Women’s basketball plays in Madison

Team brings lessons learned back to Whitewater


Dane Sheehan

UW-W’s Veronica Kieres (15) dribbles past UW-Madison’s Suzanne Gilreath on her way to the basket. The Warhawks struggled offensively at the Kohl Center on Oct. 30, but found their rhythm in the second half.

Ethan Maurice, Sports Editor

In a heated match-up between UW schools, the Whitewater Warhawks fell to the Badgers by a score of 34-67 Wednesday, Oct. 30 in an exhibition game to kick off the basketball season at the Kohl Center in Madison.

The Warhawks took the snowy drive up I-90 to get to Madison, where the Badgers were waiting with open arms.

“They were gracious hosts, we have had nothing but a very positive, fun experience. Our relationship with the Badgers is very important to us,” said Warhawks head coach, Keri Carollo.

 However, the Badgers were less accommodating of the Warhawks on the court. They kept the lid on the Warhawks basket until the last 50 seconds of the first quarter, when senior Becky Raeder made the first shot.

 “It was just like ‘alright we’re on the board,’ let’s just go up from here,” she said.

The Warhawks closed the first quarter down 2-13, but scored 10 in the 2nd quarter, ending the half at 12-30.

Badger coach Jonathan Tsipis was proud of his team’s defensive effort in the 3rd quarter.

“To hold a team to 12 points, and forced 16 turnovers, I think we did a good job,” he said.

“Emily Schumacher was a really good scorer, and we wanted to make sure that if she did make shots, they were highly contested.”

Schumacher, the junior from Waukesha, was the Warhawks leading scorer last season, and was nominated All-WIAC 1st team. However, the Badgers keyed in on her production, and shut her down. She finished Wednesday’s game with no points on six shots.

The starters for the Warhawks were Raeder and Schumacher, as well as Veronica Kieres, Aleah Grundahl, and Johanna Taylor. They seemed to play well defensively at the beginning of the game, and deserve another chance to show their chemistry as a starting five.

“Rotations are still a work in progress so I can’t say that’s exactly how things are going to play out moving forward, but I thought it worked well tonight,” Carollo said. “The great thing about this team is that everyone’s competing for different roles at this point.”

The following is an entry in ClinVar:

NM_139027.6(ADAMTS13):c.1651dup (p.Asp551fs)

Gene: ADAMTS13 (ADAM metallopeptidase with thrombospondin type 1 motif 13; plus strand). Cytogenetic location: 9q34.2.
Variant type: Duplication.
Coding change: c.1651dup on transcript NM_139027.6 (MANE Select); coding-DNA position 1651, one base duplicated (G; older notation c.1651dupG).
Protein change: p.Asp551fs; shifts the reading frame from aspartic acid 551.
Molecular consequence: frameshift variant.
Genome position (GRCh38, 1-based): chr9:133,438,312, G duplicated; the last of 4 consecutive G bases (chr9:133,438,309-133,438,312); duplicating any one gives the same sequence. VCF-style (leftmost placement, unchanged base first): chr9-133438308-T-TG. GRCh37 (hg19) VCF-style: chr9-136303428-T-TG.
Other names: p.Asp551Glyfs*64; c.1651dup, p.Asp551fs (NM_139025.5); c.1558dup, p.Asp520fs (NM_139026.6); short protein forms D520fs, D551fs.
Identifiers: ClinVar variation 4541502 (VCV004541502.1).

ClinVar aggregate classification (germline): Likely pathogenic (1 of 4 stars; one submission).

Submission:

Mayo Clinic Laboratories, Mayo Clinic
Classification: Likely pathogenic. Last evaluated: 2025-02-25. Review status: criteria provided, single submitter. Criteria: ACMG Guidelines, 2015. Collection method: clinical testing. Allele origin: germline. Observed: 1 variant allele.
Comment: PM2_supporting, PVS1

One player who is still trying to define her role is Yssa Sto. Domingo, a second year guard from Streamwood, IL. The 5’4 guard brought a late game boost of energy for Carollo’s squad, and she hit a 3 pointer, with 3:21 left in the game.

On the next possession, she drove in for a layup, got fouled, and made the free throw to complete the And-1.

“Yssa is a competitor. She is just a powerhouse for how little she is. She just brings a lot to our team [with] her tenacity,” said Carollo.

She finished with 6 points and a rebound in just 5 minutes.

“We talked to our girls yesterday at practice about coming here to compete,” said Carollo. “We wanted to see who would rise to the occasion.

I felt like Yssa did a great job of that. She wasn’t intimidated, she wasn’t afraid. Even though she’s one of the smaller players on the court, she really doesn’t play like that.”

The Warhawks closed the game strong, thanks to Sto. Domingo, but still fell to the Badgers by a final of 34-67. Badger Imani Lewis had 15 points, a game high.

Going forward, the Warhawks are predicted to finish third in the conference, behind last season’s champs UW-Oshkosh, and perennial rival UW-La Crosse. The ‘Hawks finished above La Crosse last season, but fell to second place in the WIAC behind Oshkosh.

Another goal for the team would be making the NCAA Tournament, a feat accomplished by Carollo 11 times in the last 12 seasons.